White Cross School Blog

 

 

 

Advertisement

ASHEVILLE—Catherine Carter has published two collections of poetry with LSU Press, The Memory of Gills and The Swamp Monster at Home, with a third, Larvae of the Nearest Stars, forthcoming in fall, 2019.

Her poetry has won the North Carolina Literary Review’s James Applewhite Prize, the NC Literary and Historical Society’s Roanoke-Chowan Award, NCWN’s Randall Jarrell Poetry Competition, Jacar Press’ chapbook contest, Still: The Journal’s poetry prize, and the NC Poetry Society’s poet laureate’s prize; it has also appeared in Best American Poetry 2009, Orion, Poetry, Ecotone, Tar River Poetry, Cortland Review, and Ploughshares, among others.

She is a professor of English at Western Carolina University and a poetry editor at Cider Press Review.

At the North Carolina Writers' Network 2019 Fall Conference, Catherine will lead the poetry session "It Looks Like a Hairball: Building Short Lyrics Around Sound." 

The NCWN 2019 Conference runs November 8-10 at the Doubletree by Hilton Asheville-Biltmore. Registration is open.

This year, NCWN has been celebrating libraries. As part of this year-long appreciation, Catherine shared the following: 

At my very first writing workshop, a two-week seminar at Washington College, I first met other teenagers as excited about writing as I was. Though most of us didn’t drink yet, late-night conversations about reading and writing with fellow nerdy teenaged writers were intoxicating, so much so that a group of us liked to prowl the brick streets and wharves of Chestertown in the evenings, talking and giggling and sometimes singing together, feeling like the Inklings, or the New York poets, or anything except provincial kids with learner’s permits and literary ambitions.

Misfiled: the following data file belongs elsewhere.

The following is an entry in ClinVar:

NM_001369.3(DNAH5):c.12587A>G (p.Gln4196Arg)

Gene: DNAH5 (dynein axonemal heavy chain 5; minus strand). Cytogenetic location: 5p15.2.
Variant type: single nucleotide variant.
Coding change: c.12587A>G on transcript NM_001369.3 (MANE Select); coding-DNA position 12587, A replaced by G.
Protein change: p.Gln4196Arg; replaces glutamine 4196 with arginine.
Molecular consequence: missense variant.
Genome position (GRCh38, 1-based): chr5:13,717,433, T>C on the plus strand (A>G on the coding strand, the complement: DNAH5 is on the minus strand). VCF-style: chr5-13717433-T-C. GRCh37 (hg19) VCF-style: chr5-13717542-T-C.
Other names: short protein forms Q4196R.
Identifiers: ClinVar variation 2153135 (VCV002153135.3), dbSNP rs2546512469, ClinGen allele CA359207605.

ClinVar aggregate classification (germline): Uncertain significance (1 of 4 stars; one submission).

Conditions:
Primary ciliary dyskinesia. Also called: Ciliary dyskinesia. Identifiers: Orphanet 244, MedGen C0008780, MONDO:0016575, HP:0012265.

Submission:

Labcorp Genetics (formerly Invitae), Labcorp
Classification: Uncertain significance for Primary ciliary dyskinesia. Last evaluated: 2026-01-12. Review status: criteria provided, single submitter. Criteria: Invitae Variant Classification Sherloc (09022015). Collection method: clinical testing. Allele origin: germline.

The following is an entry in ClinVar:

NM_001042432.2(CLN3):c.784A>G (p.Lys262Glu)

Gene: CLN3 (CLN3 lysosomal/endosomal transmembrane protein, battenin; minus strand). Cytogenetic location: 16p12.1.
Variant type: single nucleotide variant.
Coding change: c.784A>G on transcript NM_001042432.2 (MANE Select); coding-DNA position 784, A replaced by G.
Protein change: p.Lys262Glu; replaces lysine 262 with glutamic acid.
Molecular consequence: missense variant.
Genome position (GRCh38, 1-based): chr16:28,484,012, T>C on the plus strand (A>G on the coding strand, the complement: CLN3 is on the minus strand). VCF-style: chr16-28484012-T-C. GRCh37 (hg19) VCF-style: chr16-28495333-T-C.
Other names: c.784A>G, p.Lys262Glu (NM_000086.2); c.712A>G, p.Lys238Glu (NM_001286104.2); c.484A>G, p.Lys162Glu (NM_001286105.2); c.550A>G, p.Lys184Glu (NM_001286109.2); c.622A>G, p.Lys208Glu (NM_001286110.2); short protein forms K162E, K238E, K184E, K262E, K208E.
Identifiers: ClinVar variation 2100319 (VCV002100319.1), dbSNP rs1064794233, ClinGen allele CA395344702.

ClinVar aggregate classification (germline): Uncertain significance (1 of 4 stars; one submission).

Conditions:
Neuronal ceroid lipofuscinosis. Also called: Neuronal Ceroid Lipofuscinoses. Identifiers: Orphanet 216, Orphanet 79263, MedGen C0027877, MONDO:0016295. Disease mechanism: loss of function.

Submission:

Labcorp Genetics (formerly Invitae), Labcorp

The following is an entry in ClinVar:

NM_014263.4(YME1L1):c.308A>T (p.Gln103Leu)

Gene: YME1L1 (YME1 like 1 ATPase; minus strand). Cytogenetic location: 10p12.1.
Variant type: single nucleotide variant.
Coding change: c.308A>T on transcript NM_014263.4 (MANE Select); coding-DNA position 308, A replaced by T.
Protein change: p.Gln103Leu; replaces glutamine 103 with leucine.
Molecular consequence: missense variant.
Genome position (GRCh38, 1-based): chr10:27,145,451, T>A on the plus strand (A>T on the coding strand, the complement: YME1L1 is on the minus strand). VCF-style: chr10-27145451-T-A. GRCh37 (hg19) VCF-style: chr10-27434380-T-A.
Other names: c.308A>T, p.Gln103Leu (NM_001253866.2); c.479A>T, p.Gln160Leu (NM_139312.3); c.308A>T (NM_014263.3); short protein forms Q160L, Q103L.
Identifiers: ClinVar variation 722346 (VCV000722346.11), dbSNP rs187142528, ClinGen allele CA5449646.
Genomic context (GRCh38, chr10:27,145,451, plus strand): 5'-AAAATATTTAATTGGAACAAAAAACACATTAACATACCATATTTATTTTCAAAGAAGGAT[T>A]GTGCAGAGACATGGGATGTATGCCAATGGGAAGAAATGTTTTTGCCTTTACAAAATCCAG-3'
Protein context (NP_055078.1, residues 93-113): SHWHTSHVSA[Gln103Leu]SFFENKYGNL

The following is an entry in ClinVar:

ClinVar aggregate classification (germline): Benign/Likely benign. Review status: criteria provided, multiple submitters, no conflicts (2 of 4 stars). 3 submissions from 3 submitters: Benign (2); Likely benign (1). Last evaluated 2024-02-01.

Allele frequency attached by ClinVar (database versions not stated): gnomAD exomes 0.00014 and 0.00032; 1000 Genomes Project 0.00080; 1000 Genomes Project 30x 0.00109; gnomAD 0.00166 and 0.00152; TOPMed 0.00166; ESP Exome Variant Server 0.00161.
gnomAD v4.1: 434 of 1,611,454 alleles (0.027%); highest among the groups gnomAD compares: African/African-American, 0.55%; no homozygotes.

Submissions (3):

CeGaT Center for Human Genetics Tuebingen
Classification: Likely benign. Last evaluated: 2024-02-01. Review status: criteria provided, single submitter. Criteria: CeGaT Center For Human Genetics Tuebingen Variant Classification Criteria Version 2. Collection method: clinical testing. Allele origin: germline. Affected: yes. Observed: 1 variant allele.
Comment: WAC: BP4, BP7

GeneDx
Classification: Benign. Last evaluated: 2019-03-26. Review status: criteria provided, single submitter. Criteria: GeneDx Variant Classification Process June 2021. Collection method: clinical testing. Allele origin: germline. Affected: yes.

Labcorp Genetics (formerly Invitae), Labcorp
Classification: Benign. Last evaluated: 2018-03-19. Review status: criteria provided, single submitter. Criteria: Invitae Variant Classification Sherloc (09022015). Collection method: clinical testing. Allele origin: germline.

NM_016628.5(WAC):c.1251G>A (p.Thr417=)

And when we strolled into the local public library one evening, to subject it to our new-minted writerly judgment, we made enough noise that we were (wait for it) asked to leave.

As (mostly) card-carrying Good Kids, more likely to be stuffed inside our own lockers than to see the inside of a detention hall, we were on top of the world: so cosmopolitan, wandering the small-town streets at night! mistaken for bad influences! thrown out of a library!

I’d spent a lot of quality hours in my home library, but none to rival the illicit thrill of this one. And while I don’t know that that long-ago librarian is even still alive—this was thirty-five years ago—if I could find her now, I’d thank her.

In "It Looks Like a Hairball: Building Short Lyrics Around Sound," a lecture/workshop, Catherine Carter will use contemporary poems to discuss a few of the ways in which a poem can be built around the sounds of single words, model one possible process for revising a poem in this way, and encourage participants to do this with their own works. Participants should bring a hard copy of one or two of their own short poems to work on.

Fall Conference attracts hundreds of writers from around the country and provides a weekend full of activities that include lunch and dinner banquets with readings, keynotes, tracks in several genres, open mic sessions, and the opportunity for one-on-one manuscript critiques with editors or agents. Jeremy B. Jones will lead the Master Class in Nonfiction. Other poetry offerings include sessions led by Mildred Barya, Keith Flynn, Laura Hope-Gill, and Eric Tran.  Ron Rash will give the Keynote Address.

Register here.

The nonprofit North Carolina Writers’ Network is the state’s oldest and largest literary arts services organization devoted to all writers, in all genres, at all stages of development. For additional information, visit www.ncwriters.org.